Some years ago I attended a lecture given by John Polkinghorne, the physicist and Anglican priest, at the Center for Theological Inquiry in Princeton. Father Polkinghorne prefaced his answer to one of the questions that was put to him afterward by saying that all of the most interesting questions did not admit of a simple, conclusive answer. That, he said, was what made them interesting.
This idea has some bearing on the comments appended to my previous post. We have a craving for certainty. But it is precisely this craving, it seems to me, that gets in the way of apprehending the truth.
I was talking today to a colleague of mine -- Gene D'Alessandro, who was one of the performers in the Philly Fringe Festival presentation of An Evening of Damon Runyon, which I blogged about the other night. I told Gene that the reason I tended not to like social drama was that it tended to deal in certainties. Genuine art is concerned with gradations of light and shade -- with ambiguities.
Take Macbeth. In the beginning, Macbeth is hesitant. It is Lady Macbeth who goads him into villainy. But once he has chosen his course, he does not waver, or go to pieces, as she does. Even at the end -- when it is clear to him that Birnum Wood has indeed come to Dunsinane, and that MacDuff is not exactly of woman born -- even then, he does not lose courage. He is a villain, to be sure, but it is impossible not to admire his defiance of fate. He is no cardboard cutout, but a man who has chosen his course. Which makes him at one and the same time evil and admirable.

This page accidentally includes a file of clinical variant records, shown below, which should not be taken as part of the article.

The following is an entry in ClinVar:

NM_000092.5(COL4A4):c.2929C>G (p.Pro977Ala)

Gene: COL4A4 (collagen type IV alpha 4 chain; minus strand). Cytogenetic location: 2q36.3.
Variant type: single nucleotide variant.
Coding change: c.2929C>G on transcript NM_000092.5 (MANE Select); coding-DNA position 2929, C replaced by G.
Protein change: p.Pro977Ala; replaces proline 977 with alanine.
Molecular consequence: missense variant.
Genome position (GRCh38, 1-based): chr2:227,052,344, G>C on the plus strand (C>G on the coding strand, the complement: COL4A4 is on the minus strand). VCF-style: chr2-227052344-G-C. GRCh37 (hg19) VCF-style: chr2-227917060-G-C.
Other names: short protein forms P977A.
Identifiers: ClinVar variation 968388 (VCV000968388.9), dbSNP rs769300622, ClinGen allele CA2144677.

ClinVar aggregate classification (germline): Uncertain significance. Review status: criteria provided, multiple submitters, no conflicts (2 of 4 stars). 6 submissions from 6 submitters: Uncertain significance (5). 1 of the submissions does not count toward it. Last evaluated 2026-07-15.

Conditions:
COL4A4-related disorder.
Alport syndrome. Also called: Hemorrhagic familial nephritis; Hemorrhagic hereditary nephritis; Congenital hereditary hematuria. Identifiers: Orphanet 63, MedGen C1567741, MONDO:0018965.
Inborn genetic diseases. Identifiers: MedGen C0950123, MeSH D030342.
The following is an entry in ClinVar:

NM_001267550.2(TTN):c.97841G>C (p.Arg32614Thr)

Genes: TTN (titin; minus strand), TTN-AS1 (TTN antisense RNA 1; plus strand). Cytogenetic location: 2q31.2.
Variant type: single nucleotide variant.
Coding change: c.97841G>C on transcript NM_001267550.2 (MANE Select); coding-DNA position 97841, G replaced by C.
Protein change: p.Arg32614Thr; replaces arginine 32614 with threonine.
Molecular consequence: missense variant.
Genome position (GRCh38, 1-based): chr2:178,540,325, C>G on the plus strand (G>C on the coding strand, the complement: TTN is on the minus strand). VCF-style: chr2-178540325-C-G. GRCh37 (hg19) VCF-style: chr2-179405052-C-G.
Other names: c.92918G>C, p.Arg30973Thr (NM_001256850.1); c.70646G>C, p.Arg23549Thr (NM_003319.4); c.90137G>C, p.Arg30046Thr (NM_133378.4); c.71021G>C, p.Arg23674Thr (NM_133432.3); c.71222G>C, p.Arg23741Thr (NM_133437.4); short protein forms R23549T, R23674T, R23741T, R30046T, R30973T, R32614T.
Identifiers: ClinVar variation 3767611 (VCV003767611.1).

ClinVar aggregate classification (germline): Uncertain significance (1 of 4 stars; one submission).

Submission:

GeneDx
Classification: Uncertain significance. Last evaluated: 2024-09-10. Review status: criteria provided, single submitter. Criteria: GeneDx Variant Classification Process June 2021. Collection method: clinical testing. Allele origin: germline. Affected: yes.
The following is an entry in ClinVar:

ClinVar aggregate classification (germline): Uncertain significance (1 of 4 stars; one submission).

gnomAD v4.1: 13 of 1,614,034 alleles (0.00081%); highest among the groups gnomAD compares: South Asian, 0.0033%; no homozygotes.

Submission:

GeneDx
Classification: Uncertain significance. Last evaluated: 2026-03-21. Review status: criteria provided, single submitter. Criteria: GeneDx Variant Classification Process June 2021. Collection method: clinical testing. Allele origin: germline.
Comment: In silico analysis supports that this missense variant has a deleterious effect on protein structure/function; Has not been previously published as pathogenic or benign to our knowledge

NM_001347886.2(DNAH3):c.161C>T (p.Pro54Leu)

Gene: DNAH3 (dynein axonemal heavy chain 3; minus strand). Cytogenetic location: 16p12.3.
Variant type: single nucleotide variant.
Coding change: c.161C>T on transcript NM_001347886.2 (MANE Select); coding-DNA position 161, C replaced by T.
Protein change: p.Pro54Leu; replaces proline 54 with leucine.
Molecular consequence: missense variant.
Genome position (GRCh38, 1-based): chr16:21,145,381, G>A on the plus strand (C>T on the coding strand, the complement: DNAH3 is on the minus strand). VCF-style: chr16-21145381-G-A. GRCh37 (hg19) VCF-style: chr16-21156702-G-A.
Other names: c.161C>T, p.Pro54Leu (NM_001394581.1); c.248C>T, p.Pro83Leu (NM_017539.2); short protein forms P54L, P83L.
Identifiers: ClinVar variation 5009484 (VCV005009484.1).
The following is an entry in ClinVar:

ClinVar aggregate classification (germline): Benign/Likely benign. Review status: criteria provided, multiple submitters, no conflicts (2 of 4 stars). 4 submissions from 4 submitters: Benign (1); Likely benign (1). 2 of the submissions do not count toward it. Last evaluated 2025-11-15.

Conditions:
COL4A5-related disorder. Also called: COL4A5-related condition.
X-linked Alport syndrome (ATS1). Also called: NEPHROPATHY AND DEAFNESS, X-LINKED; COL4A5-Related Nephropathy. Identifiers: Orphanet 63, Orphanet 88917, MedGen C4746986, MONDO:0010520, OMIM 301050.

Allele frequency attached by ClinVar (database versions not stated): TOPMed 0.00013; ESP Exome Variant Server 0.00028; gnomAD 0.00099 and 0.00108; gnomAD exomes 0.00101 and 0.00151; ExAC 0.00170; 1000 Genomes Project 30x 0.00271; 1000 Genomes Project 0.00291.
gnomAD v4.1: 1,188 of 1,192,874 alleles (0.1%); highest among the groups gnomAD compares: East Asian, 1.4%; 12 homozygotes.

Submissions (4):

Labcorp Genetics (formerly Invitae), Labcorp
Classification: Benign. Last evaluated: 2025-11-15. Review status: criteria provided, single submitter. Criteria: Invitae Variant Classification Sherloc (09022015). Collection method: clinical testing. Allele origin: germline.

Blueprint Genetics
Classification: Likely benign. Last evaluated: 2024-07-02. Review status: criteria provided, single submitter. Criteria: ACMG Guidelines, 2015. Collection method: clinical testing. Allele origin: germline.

It is its capacity to capture such ambiguities that connects art with life, because it is the ambiguities that give life -- and art -- its richness.
There is so little we can be certain of. Moreover, the more we are certain of things, the more we are inclined to be intolerant regarding them. This is not to say we can never make up our minds. We must make up our minds. What is existential authenticity other than the courage to choose in the face of uncertainty? And each choice always leads to further choices. Such is the adventure of being alive.